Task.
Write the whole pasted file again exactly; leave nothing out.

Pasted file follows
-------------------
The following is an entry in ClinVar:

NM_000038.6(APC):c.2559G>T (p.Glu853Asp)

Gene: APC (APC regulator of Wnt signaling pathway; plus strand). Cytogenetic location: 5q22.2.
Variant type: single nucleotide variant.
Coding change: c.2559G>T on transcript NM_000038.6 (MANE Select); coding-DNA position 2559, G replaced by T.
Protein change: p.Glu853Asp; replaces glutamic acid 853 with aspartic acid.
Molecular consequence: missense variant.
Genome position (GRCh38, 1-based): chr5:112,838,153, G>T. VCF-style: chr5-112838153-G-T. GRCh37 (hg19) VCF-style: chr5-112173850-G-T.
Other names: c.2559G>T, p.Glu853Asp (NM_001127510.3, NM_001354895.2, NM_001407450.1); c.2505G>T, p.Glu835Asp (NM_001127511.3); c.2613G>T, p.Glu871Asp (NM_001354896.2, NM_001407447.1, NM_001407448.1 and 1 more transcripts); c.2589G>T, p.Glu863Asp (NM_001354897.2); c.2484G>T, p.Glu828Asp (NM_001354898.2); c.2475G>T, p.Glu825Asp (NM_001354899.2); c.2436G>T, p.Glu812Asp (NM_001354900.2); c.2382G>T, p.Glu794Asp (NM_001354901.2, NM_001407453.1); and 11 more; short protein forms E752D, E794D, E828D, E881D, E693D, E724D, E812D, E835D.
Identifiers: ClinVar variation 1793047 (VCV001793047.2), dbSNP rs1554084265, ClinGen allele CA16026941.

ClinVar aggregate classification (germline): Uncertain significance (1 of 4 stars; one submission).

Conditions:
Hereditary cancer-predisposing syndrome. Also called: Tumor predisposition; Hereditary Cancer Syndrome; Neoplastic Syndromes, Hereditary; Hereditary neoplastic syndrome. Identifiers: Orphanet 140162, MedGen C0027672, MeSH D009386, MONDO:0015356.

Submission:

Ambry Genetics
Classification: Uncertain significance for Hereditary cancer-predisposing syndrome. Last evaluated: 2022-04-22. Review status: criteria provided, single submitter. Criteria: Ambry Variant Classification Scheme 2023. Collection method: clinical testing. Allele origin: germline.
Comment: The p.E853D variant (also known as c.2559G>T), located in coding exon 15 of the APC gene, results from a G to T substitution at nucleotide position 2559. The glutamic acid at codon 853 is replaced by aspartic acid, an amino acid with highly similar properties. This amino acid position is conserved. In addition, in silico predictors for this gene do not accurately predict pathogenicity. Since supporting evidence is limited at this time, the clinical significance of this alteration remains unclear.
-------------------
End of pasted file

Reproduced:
The following is an entry in ClinVar:

NM_000038.6(APC):c.2559G>T (p.Glu853Asp)

Gene: APC (APC regulator of Wnt signaling pathway; plus strand). Cytogenetic location: 5q22.2.
Variant type: single nucleotide variant.
Coding change: c.2559G>T on transcript NM_000038.6 (MANE Select); coding-DNA position 2559, G replaced by T.
Protein change: p.Glu853Asp; replaces glutamic acid 853 with aspartic acid.
Molecular consequence: missense variant.
Genome position (GRCh38, 1-based): chr5:112,838,153, G>T. VCF-style: chr5-112838153-G-T. GRCh37 (hg19) VCF-style: chr5-112173850-G-T.
Other names: c.2559G>T, p.Glu853Asp (NM_001127510.3, NM_001354895.2, NM_001407450.1); c.2505G>T, p.Glu835Asp (NM_001127511.3); c.2613G>T, p.Glu871Asp (NM_001354896.2, NM_001407447.1, NM_001407448.1 and 1 more transcripts); c.2589G>T, p.Glu863Asp (NM_001354897.2); c.2484G>T, p.Glu828Asp (NM_001354898.2); c.2475G>T, p.Glu825Asp (NM_001354899.2); c.2436G>T, p.Glu812Asp (NM_001354900.2); c.2382G>T, p.Glu794Asp (NM_001354901.2, NM_001407453.1); and 11 more; short protein forms E752D, E794D, E828D, E881D, E693D, E724D, E812D, E835D.
Identifiers: ClinVar variation 1793047 (VCV001793047.2), dbSNP rs1554084265, ClinGen allele CA16026941.

ClinVar aggregate classification (germline): Uncertain significance (1 of 4 stars; one submission).

Conditions:
Hereditary cancer-predisposing syndrome. Also called: Tumor predisposition; Hereditary Cancer Syndrome; Neoplastic Syndromes, Hereditary; Hereditary neoplastic syndrome. Identifiers: Orphanet 140162, MedGen C0027672, MeSH D009386, MONDO:0015356.

Submission:

Ambry Genetics
Classification: Uncertain significance for Hereditary cancer-predisposing syndrome. Last evaluated: 2022-04-22. Review status: criteria provided, single submitter. Criteria: Ambry Variant Classification Scheme 2023. Collection method: clinical testing. Allele origin: germline.
Comment: The p.E853D variant (also known as c.2559G>T), located in coding exon 15 of the APC gene, results from a G to T substitution at nucleotide position 2559. The glutamic acid at codon 853 is replaced by aspartic acid, an amino acid with highly similar properties. This amino acid position is conserved. In addition, in silico predictors for this gene do not accurately predict pathogenicity. Since supporting evidence is limited at this time, the clinical significance of this alteration remains unclear.